Ben, I've been thinking lately about the Yankees' options with A-Rod, and in particular, how it is they can unyoke themselves from the burden of his contract and its implications on the luxury (or "competitive balance") tax for the team in the next several years. Having just perused the luxury tax provisions of the CBA, there does seem to be an idea worth exploring, though I don't think it will be considered. We know that if A-Rod is simply released, his entire salary still counts against the Yanks' cap for luxury tax purposes, pursuant to Art. XXIII(C)(2)(d). So that option is out. Similarly, pursuant to Art. XXIII(C)(2)(b)(iii), we know that if A-Rod is traded to another team, any cash considerations provided by the Yanks in the trade (which would of course have to be substantial) would count towards the tax as well. The CBA does provide that the cash is counted in the year it is paid, so a lump sum payment in the first year may or may not provide a marginal benefit to the Yanks (depending on what its luxury tax rates are going to be in 2013 vs. future years), but probably not enough to make much of a difference. But a third option exists, and may be the most promising. Pursuant to Art. XXIII(C)(2)(f), the Yanks could outright A-Rod to the minor leagues, and his salary would cease to count against their cap for luxury tax purposes. The CBA does provide that this exclusion will not apply to "the Salary of any Player whose Contract has been assigned outright to a Minor League club for the purpose of defeating or circumventing the intention of the Parties" to the CBA, i.e., for the purpose of defeating or circumventing the luxury tax. And that seems, at first blush, to put an end to this idea. But my thought is this. Wouldn't it be an interesting legal challenge for the Yankees to make, that their outrighting of A-Rod was not done "for the purpose of defeating or circumventing" the luxury tax, but rather, was a legitimate baseball decision? Indeed, might it be in the Yankees' best interests to acquire (within the bounds of a certain amount of salary) sufficient talent this off-season, both at 3B and at DH (as well as any other position A-Rod could credibly play) to bolster the merit of such an argument? Even absent big ticket moves, let's say they merely re-sign Eric Chavez and retain Eduardo Nunez. If A-Rod hits below the Mendoza Line for a month or two upon his return next summer, wouldn't it be a defensible baseball decision to hand the starting job to some combination of those two players, and to send Rodriguez down? I know this will never happen, but if it did, it seems that a credible argument could be made along these lines.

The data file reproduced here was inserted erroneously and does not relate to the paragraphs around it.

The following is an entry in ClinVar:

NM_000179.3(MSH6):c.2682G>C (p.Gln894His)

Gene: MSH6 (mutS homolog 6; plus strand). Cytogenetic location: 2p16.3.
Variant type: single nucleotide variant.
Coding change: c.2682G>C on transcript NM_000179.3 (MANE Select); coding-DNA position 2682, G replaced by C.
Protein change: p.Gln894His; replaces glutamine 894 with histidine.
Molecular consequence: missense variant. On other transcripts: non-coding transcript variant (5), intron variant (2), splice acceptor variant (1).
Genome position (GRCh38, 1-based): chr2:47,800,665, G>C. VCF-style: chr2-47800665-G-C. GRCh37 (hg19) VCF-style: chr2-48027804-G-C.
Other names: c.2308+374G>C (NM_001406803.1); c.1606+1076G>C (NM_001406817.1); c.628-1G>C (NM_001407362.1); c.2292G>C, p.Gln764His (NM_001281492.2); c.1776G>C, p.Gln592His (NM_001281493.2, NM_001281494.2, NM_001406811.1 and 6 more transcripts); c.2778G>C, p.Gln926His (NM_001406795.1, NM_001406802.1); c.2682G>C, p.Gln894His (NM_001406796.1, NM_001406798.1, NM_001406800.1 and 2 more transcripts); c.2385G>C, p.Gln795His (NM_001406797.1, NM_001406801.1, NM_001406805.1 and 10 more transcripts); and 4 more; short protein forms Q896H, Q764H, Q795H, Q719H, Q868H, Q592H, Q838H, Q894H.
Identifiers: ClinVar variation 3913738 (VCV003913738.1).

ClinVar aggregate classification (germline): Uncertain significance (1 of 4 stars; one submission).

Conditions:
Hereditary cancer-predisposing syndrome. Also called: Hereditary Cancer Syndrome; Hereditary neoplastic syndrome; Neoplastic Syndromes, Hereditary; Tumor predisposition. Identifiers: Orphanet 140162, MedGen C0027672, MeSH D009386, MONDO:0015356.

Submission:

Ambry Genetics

bornyank1
12/03
Dave, I don't think the way out is that easy. A player with five years of service time can't be sent to the minors without his consent, and I'm guessing A-Rod wouldn't relish a few seasons in Scranton.
Oleoay
12/03
I imagine if that was possible, some other team would've tried it by now. You wouldn't have to be Scott Boras to file a decade's worth of grievances over it.
BurrRutledge
12/04
How 'bout Staten Island?
holgado
12/04
Dang it. I got myself worked up over nothing, then. Thanks for the insight, Ben, I did not know that rule.
Oleoay
12/04
I think there was a case a few years back about the Orioles trying to demote someone to avoid paying his salary.